Indeed, Martin Adams of the Economist Intelligence Unit told The Associated Press that China’s total coal emissions will still increase over the rest of the decade and that China’s total coal usage was already projected to fall below 65 percent by 2017. To Adams’s mind, “There’s less to [the new plan] probably than meets the eye.”

But here’s the good news: The Chinese government appears to be coming to its senses. It can no longer ignore the environment in order to pursue unbridled economic growth. These announcements indicate the green movement is alive and growing in the red nation.


End Notes

* U.S. coal consumption is increasing as well: while this year’s U.S. coal production is not expected to top last year’s, we are using more at home. Exports are down and consumption is up.

** The economic argument against promulgating regulations to limit coal-fired power plants is a bit of a red herring. Even given the recent uptick in natural gas prices, gas-fired power plants are competitive with coal plants.


  1. Bill Chameides
    October 24, 2013, 2:14 pm

    Tom Harris: Head in sand causes sand in head.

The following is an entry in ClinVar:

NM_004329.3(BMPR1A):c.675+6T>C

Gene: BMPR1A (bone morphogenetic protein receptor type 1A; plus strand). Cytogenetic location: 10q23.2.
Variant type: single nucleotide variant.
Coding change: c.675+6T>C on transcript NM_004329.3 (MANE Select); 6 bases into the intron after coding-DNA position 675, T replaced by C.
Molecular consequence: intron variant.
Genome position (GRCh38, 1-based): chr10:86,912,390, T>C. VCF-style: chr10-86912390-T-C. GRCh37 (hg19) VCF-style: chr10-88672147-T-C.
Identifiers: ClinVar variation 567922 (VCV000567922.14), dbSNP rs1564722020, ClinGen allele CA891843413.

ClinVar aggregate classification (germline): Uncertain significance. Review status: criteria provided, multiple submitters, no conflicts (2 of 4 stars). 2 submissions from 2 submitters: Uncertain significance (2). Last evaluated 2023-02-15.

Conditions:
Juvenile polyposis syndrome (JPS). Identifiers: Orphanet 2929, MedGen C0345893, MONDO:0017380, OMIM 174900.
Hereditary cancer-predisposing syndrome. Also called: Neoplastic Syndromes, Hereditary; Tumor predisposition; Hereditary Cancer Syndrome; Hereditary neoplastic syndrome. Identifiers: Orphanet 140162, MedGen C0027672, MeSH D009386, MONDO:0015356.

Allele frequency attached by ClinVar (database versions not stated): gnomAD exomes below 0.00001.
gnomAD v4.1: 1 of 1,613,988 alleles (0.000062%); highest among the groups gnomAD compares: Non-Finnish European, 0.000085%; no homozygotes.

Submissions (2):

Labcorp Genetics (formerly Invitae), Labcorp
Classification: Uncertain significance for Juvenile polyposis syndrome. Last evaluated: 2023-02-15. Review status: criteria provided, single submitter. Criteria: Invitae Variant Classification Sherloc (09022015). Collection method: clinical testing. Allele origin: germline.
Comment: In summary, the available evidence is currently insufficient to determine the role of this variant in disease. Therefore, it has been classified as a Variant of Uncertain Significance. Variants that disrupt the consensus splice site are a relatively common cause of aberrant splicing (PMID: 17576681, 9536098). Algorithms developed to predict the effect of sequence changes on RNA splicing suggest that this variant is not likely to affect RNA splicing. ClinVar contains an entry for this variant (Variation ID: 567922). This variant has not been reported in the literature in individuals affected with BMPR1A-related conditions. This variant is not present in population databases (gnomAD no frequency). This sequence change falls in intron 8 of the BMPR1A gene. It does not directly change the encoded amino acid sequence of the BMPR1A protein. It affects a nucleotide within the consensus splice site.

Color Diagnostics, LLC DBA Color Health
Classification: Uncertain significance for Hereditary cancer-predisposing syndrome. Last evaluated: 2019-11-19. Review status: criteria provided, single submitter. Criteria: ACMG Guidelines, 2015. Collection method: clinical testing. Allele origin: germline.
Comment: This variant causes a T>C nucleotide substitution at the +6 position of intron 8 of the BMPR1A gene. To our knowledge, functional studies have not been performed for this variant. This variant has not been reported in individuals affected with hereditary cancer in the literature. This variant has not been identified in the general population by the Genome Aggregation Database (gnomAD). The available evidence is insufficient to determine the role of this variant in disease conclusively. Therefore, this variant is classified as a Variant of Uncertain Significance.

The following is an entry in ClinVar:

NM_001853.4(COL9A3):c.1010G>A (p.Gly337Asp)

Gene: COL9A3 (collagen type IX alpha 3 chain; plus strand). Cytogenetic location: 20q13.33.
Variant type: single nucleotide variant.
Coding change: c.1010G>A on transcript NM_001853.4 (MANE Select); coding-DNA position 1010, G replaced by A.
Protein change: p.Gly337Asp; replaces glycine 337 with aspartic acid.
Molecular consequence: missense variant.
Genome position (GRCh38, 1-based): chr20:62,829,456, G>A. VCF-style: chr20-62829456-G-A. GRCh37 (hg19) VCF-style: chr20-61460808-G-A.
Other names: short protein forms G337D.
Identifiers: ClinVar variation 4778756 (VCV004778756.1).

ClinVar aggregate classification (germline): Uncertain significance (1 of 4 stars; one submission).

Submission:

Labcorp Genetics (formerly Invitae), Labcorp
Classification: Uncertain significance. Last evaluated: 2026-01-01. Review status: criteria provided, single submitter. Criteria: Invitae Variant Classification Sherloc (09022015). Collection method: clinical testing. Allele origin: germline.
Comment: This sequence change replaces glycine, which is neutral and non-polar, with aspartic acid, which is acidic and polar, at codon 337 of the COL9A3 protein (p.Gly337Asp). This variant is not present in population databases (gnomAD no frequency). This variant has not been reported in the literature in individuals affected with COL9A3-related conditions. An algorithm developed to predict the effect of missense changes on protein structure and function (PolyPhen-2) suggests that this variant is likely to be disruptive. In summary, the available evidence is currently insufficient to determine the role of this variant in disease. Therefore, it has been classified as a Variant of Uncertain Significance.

2. Scott Snyder
    Fayetteville AR
    September 17, 2013, 2:56 pm

    I think some of us are understating the scientific consensus on global warming. Among the climatologists who study this, 98% believe that the world is getting warmer and that manmade CO2 emissions are the cause and 2% against. By comparison, 2% of people believe in bigfoot. Counting scholarly articles recently published in the field, over 2700 come out in favor while 13 are against. If this were a Little League baseball game, it would have been called on the mercy rule long ago. Amongst the worlds leading scientific bodies, including NASA, NOAA and the National Academy of Science, all come out in support of global warming. And if the government came across a terrorist plot that even might do the damage to our agriculture and our coastal cities that global warming promises to, they would move heaven and Earth to prevent it. The Chinese are not stupid. They are starting to take this seriously. We need to start doing the same.

    Scott Snyder, Ph.D. , Duke University

  3. FishOutofWater
    Sanford NC
    September 16, 2013, 10:38 pm

    Air pollution caused by burning coal has killed staggering numbers of people in China. China also has severe water shortages. The only rational policy to take in China is to burn less coal and turn to cleaner power sources that are less water consumptive.